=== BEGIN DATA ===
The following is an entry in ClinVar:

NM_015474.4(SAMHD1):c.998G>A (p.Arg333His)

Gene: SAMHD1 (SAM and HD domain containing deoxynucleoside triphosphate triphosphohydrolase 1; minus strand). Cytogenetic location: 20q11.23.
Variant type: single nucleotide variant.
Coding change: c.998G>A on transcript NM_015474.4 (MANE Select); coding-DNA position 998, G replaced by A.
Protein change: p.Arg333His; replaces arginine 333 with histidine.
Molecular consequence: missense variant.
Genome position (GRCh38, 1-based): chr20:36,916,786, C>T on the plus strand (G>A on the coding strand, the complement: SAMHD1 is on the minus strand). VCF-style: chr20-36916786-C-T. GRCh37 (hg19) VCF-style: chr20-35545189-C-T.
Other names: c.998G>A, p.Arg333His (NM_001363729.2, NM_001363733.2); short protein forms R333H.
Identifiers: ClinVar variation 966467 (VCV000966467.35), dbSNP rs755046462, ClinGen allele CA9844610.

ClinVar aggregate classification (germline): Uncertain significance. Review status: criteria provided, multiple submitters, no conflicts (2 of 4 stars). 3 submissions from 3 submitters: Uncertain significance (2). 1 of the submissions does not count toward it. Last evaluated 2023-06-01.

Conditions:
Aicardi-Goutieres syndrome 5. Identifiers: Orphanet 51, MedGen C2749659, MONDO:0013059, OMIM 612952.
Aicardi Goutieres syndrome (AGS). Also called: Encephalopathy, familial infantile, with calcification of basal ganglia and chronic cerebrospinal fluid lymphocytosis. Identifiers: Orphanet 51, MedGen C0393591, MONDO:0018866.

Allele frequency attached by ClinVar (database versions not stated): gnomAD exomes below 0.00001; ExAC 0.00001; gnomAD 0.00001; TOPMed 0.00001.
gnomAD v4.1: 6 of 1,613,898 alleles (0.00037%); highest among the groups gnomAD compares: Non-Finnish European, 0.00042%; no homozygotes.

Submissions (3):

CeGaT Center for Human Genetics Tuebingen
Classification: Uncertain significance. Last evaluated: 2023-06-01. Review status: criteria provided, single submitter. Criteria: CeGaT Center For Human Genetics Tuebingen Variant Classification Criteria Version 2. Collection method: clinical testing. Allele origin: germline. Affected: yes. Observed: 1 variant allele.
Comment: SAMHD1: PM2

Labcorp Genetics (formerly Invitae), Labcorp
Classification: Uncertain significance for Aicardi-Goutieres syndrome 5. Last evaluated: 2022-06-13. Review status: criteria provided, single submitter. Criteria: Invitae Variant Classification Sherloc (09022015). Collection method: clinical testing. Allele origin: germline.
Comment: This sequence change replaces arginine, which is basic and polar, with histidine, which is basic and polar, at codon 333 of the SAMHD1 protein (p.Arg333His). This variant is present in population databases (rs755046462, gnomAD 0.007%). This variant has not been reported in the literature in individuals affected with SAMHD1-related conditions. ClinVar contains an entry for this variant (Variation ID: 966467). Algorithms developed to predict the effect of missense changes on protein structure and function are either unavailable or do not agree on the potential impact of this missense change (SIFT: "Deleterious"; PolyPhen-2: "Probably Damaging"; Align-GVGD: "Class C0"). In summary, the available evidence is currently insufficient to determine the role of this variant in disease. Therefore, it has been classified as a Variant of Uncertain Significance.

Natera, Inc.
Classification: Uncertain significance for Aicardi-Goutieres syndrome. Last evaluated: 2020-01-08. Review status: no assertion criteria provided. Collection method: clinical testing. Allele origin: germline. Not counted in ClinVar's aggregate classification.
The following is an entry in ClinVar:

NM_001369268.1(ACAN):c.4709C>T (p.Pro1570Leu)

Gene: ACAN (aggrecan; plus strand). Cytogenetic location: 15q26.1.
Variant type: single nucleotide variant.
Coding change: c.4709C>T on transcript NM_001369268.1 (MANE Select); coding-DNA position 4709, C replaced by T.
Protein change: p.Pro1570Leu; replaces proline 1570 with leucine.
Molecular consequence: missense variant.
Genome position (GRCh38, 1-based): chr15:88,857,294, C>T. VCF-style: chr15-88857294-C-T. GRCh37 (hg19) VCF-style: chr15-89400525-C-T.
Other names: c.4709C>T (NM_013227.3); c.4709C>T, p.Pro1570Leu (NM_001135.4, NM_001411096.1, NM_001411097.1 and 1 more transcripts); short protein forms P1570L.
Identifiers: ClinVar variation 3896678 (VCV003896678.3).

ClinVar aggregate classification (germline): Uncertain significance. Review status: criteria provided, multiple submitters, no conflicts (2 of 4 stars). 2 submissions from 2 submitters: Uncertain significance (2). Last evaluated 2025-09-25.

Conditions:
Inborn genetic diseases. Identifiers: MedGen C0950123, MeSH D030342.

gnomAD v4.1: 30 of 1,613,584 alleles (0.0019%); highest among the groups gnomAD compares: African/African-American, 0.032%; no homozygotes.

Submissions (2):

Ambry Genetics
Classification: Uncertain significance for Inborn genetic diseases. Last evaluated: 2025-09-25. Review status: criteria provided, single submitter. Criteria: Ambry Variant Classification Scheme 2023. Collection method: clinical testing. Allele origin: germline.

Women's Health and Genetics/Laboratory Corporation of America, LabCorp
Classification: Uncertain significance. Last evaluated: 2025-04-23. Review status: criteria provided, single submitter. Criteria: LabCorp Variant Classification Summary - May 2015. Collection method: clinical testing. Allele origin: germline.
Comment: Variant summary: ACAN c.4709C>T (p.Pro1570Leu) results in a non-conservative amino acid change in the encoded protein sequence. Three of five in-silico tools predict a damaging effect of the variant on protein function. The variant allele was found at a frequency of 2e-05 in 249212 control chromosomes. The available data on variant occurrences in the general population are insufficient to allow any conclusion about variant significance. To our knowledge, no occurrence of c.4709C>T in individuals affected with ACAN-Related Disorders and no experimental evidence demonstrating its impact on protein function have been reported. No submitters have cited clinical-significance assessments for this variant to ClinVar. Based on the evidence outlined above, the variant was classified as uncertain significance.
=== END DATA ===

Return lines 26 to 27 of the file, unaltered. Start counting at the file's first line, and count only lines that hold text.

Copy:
The following is an entry in ClinVar:

NM_001369268.1(ACAN):c.4709C>T (p.Pro1570Leu)